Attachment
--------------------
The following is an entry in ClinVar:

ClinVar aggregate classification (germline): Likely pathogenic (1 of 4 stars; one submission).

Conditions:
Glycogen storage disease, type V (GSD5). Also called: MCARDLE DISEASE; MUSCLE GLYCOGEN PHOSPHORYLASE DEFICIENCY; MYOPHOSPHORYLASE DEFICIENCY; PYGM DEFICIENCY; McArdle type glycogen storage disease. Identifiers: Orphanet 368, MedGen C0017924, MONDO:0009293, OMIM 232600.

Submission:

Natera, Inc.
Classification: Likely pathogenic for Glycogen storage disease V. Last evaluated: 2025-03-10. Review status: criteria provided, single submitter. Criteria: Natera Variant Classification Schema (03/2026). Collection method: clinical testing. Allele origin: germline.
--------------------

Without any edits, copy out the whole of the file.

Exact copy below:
The following is an entry in ClinVar:

ClinVar aggregate classification (germline): Likely pathogenic (1 of 4 stars; one submission).

Conditions:
Glycogen storage disease, type V (GSD5). Also called: MCARDLE DISEASE; MUSCLE GLYCOGEN PHOSPHORYLASE DEFICIENCY; MYOPHOSPHORYLASE DEFICIENCY; PYGM DEFICIENCY; McArdle type glycogen storage disease. Identifiers: Orphanet 368, MedGen C0017924, MONDO:0009293, OMIM 232600.

Submission:

Natera, Inc.
Classification: Likely pathogenic for Glycogen storage disease V. Last evaluated: 2025-03-10. Review status: criteria provided, single submitter. Criteria: Natera Variant Classification Schema (03/2026). Collection method: clinical testing. Allele origin: germline.